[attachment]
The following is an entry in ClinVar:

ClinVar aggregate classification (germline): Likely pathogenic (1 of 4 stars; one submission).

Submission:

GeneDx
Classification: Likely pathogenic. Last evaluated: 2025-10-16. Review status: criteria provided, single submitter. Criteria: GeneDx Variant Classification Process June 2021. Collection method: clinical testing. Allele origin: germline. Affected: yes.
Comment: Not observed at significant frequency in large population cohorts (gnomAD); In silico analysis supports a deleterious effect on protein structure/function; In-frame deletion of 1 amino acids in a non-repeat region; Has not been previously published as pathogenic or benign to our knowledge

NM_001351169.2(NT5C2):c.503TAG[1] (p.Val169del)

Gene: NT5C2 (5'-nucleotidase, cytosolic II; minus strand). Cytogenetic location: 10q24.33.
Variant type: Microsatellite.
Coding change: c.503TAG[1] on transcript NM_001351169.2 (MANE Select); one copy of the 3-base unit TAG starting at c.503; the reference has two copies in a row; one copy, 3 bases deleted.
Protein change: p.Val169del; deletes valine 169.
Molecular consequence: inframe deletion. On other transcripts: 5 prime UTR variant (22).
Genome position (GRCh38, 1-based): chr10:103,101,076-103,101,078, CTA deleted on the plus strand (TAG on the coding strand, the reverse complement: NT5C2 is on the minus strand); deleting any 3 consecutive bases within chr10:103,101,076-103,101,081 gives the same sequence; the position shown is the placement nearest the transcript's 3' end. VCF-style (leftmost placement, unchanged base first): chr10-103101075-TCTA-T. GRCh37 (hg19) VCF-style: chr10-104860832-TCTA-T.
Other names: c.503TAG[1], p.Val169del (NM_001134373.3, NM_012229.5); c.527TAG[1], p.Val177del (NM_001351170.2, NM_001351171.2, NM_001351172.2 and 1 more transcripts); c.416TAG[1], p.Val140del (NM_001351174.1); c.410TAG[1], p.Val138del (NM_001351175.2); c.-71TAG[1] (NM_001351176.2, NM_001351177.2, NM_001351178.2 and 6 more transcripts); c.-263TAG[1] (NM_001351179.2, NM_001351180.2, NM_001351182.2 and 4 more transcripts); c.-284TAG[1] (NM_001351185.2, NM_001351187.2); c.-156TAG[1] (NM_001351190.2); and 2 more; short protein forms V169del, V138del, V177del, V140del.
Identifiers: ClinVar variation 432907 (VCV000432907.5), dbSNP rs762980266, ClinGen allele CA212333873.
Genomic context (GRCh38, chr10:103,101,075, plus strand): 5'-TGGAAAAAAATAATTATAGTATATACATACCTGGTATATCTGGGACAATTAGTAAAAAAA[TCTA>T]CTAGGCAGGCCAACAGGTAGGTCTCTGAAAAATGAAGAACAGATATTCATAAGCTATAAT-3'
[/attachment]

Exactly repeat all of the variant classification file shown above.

The following is an entry in ClinVar:

ClinVar aggregate classification (germline): Likely pathogenic (1 of 4 stars; one submission).

Submission:

GeneDx
Classification: Likely pathogenic. Last evaluated: 2025-10-16. Review status: criteria provided, single submitter. Criteria: GeneDx Variant Classification Process June 2021. Collection method: clinical testing. Allele origin: germline. Affected: yes.
Comment: Not observed at significant frequency in large population cohorts (gnomAD); In silico analysis supports a deleterious effect on protein structure/function; In-frame deletion of 1 amino acids in a non-repeat region; Has not been previously published as pathogenic or benign to our knowledge

NM_001351169.2(NT5C2):c.503TAG[1] (p.Val169del)

Gene: NT5C2 (5'-nucleotidase, cytosolic II; minus strand). Cytogenetic location: 10q24.33.
Variant type: Microsatellite.
Coding change: c.503TAG[1] on transcript NM_001351169.2 (MANE Select); one copy of the 3-base unit TAG starting at c.503; the reference has two copies in a row; one copy, 3 bases deleted.
Protein change: p.Val169del; deletes valine 169.
Molecular consequence: inframe deletion. On other transcripts: 5 prime UTR variant (22).
Genome position (GRCh38, 1-based): chr10:103,101,076-103,101,078, CTA deleted on the plus strand (TAG on the coding strand, the reverse complement: NT5C2 is on the minus strand); deleting any 3 consecutive bases within chr10:103,101,076-103,101,081 gives the same sequence; the position shown is the placement nearest the transcript's 3' end. VCF-style (leftmost placement, unchanged base first): chr10-103101075-TCTA-T. GRCh37 (hg19) VCF-style: chr10-104860832-TCTA-T.
Other names: c.503TAG[1], p.Val169del (NM_001134373.3, NM_012229.5); c.527TAG[1], p.Val177del (NM_001351170.2, NM_001351171.2, NM_001351172.2 and 1 more transcripts); c.416TAG[1], p.Val140del (NM_001351174.1); c.410TAG[1], p.Val138del (NM_001351175.2); c.-71TAG[1] (NM_001351176.2, NM_001351177.2, NM_001351178.2 and 6 more transcripts); c.-263TAG[1] (NM_001351179.2, NM_001351180.2, NM_001351182.2 and 4 more transcripts); c.-284TAG[1] (NM_001351185.2, NM_001351187.2); c.-156TAG[1] (NM_001351190.2); and 2 more; short protein forms V169del, V138del, V177del, V140del.
Identifiers: ClinVar variation 432907 (VCV000432907.5), dbSNP rs762980266, ClinGen allele CA212333873.
Genomic context (GRCh38, chr10:103,101,075, plus strand): 5'-TGGAAAAAAATAATTATAGTATATACATACCTGGTATATCTGGGACAATTAGTAAAAAAA[TCTA>T]CTAGGCAGGCCAACAGGTAGGTCTCTGAAAAATGAAGAACAGATATTCATAAGCTATAAT-3'